How is it possible that the same winding, 538-mile coastline that has recently been colonized by condominium developers chasing wealthy New Yorkers, themselves chasing waterfront views, had been, for decades, a catch basin for many of the city’s poorest residents? The answer is a combination of accident, grand vision and political expedience.
New York started building housing projects on the waterfront because that’s where its poorest citizens happened to live. It continued because that’s where space was most readily available. Finally, it built them there because that’s where its projects already were.
Consider the Rockaways, the narrow spit of land in southern Queens that was so emblematic of Hurricane Sandy’s undemocratic wrath, and whose long row of oceanside towers (the Arverne, Hammel, Redfern and Edgemere developments) stand as a kind of dubious monument to a bygone era of New York City housing policy.
Projects first started to rise in the Rockaways in 1950. At the time, there was an unprecedented demand for housing, from returning veterans and blacks migrating from the South, as well as plenty of federal financing as a result of the Housing Act of 1949.
Above all, there was Robert Moses.
“Why did the Rockaways end up with so much government-financed housing? Largely because Robert Moses wanted it there,”says Robert Caro, author of “The Power Broker: Robert Moses and the Fall of New York.”
It’s impossible to talk about the landscape of modern New York without talking about Moses, who leveraged his position as head of the Mayor’s Committee on Slum Clearance to mass-produce thousands of units of high-rise public housing, often near the shoreline. His shadow looms over much of the havoc wreaked by the storm.
The Rockaways were irresistible to Moses. Once a popular summer resort for middle-class New Yorkers, who filled its seaside bungalows and crowded into its amusement parks, the area had fallen on hard times when cars, new roads and improved train service made the beaches of Long Island more accessible.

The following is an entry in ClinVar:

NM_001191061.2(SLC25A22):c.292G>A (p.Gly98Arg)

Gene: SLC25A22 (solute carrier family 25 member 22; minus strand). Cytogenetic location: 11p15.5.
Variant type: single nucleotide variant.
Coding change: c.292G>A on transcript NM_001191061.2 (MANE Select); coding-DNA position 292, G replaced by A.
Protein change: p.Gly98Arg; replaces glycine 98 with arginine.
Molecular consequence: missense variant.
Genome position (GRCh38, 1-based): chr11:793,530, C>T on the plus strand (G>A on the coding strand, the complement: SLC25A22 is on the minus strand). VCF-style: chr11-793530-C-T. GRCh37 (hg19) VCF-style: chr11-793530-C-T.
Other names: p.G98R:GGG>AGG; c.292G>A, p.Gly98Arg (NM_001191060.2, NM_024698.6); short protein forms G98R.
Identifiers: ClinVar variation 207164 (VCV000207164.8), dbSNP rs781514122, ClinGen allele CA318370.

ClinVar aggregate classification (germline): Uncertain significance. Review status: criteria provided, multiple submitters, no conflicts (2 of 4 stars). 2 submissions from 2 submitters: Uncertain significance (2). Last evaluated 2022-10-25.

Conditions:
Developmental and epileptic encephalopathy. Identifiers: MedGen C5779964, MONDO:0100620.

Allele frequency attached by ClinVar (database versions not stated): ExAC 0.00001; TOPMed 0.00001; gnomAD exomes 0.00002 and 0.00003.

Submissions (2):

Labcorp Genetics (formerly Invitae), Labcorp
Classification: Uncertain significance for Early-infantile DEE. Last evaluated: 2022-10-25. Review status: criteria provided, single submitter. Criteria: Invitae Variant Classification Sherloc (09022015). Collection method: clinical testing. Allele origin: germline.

Never one for nostalgia, Moses saw the Rockaways as both a symbol of the past and a justification for his own aggressive approach to urban renewal, to building what he envisioned as the city of the future. “Such beaches as the Rockaways and those on Long Island and Coney Island lend themselves to summer exploitation, to honky-tonk catchpenny amusement resorts, shacks built without reference to health, sanitation, safety and decent living,” he said, making his case for refashioning the old summer resorts into year-round residential communities.
What is more, the Rockaways had plenty of land that the city could buy cheaply, or simply seize under its newly increased powers of eminent domain, swaths big enough to accommodate the enormous public-housing towers Moses intended to build as part of his “Rockaway Improvement Plan.” Though only a tiny fraction of the population of Queens lived in the Rockaways, it would soon contain more than half of its public housing.
The old summer bungalows that weren’t bulldozed in the process were repurposed as year-round housing for those uprooted by Moses’ urban renewal — derided as “negro removal,” by the writer James Baldwin — across the city. In “The Power Broker,” Caro describes a federal housing official’s shock at finding the bungalows filled in the winter, with “several shivering Negro and Puerto Rican families in each.”
Initially, there was a strict screening process to get into the Rockaways’ new projects. Over time, though, those with steady incomes were encouraged to leave, to make room for people on public assistance. To city officials, the Rockaways’ distant location made it an ideal destination for troubled families and individuals. The projects that lined the seven-mile-long peninsula were soon joined by facilities for recently deinstitutionalized mental patients and high-rise nursing homes.
Source Article from http://www.nytimes.com/2012/12/04/nyregion/how-new-york-citys-coastline-became-home-to-the-poor.html?partner=rss&emc=rss
Essay: How New York City’s Coastline Became a Place to Put the Poor
NYT > N.Y. / Region